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From "Boyle Owen" <Owen.Bo...@swx.com>
Subject RE: [users@httpd] Reposting of Question: Setting Up User Authentication For An Entire Site
Date Fri, 15 Aug 2003 14:26:40 GMT
>-----Original Message-----
>From: Robert Andersson [mailto:robert@profundis.nu]
>
>* Are you satisfied with the very low security inherent in Basic
>  Authentication? If sensitive information is going to travel 
>the pipe, you might want to use SSL in addition to Basic Auth.

Just to be clear about this point:

- Basic Auth is used to restrict access to chosen users. A typical use
is to limit access to a members-only section of a website. There is no
encryption of the data stream.

- SSL is used to encrypt the data stream between the client and the
server. It prevents a snooper on the line from eavesdropping. This is
why it is necessary to use SSL if you are going to have people
submitting sensitive information like credit card numbers. SSL does not
secure a site against unauthorised access.

If you put the two together, the main advantage you get is that when the
user types in the password, it is transmitted in an encrypted packet and
so no-one can snoop on it.

By "very low security", Robert is pointing out that the password is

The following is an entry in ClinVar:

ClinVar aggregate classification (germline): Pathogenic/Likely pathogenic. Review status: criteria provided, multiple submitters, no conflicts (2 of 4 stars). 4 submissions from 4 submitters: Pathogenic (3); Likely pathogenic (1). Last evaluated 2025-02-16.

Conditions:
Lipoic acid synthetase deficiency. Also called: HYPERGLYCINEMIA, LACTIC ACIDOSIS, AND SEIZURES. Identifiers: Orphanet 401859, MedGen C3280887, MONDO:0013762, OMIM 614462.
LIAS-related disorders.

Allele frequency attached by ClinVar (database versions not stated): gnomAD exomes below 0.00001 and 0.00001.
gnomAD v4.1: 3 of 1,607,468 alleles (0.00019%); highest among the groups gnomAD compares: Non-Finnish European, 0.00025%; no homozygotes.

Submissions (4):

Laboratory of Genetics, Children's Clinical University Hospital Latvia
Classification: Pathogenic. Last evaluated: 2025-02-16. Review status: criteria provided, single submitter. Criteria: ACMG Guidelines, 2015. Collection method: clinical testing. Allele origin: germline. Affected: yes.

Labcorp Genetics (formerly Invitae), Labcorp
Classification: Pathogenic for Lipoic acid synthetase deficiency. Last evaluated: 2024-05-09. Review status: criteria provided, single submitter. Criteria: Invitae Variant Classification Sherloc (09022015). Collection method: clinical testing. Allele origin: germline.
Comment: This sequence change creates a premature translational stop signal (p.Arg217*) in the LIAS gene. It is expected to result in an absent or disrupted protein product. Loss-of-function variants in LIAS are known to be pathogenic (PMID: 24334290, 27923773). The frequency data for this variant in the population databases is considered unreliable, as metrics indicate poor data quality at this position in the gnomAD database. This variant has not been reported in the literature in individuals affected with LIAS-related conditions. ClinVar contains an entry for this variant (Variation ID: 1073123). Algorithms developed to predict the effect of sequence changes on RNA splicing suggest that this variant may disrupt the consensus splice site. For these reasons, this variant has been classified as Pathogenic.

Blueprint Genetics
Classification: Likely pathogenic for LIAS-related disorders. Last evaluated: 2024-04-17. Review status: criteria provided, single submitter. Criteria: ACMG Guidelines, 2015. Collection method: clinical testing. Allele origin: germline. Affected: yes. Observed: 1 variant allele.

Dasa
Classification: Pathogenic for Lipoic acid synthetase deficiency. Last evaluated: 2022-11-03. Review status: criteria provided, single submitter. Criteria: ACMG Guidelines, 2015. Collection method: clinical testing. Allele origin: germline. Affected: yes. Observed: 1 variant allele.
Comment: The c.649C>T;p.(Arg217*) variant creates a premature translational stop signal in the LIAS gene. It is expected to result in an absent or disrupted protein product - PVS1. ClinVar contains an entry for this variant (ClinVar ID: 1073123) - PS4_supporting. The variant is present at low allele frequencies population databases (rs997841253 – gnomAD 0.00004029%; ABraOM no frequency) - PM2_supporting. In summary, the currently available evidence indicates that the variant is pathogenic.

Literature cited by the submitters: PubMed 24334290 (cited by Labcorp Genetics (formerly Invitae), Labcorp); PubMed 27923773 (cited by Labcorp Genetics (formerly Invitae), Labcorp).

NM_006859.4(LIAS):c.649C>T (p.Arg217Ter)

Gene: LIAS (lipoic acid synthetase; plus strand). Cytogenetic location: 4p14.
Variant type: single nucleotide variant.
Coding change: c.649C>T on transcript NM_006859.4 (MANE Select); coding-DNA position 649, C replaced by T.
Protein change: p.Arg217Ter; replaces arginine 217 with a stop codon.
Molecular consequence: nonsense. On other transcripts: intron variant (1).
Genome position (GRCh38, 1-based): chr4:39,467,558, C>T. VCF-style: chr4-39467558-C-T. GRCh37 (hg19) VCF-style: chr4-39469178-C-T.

transmitted as a base-64 encoded word - i.e. not encrypted at all. Also,
there is no protection against brute force hacks (like trying 100000
logins at high speed with dictionary passwords) and no alarms are
generated if there are a lot of unsuccessful login attempts (though you
could browse the logs for this).

If you're protecting a site that contains information that people are
supposed to pay to see and you don't mind if someone occasionally gets
in for free, then Basic Auth is probably OK. But I wouldn't use it if,
by gaining access, an intruder gets to view private data about your
clients because that would leave you open to liability claims.

Rgds,
Owen Boyle
Disclaimer: Any disclaimer attached to this message may be ignored. 


So the two mechanisms are really orthogonal to each other. 
>
>* If you are going to have a lot (100+) user, it would be wise to use
>  another method.
>
>* As I see it, there is no reason for using an .htaccess file; 
>configure the
>  authentication directly in httpd.conf and refer to a 
>password file (which
>  is not an access file, many seems to mix the two).
>
>Regards,
>Robert Andersonn
>
>
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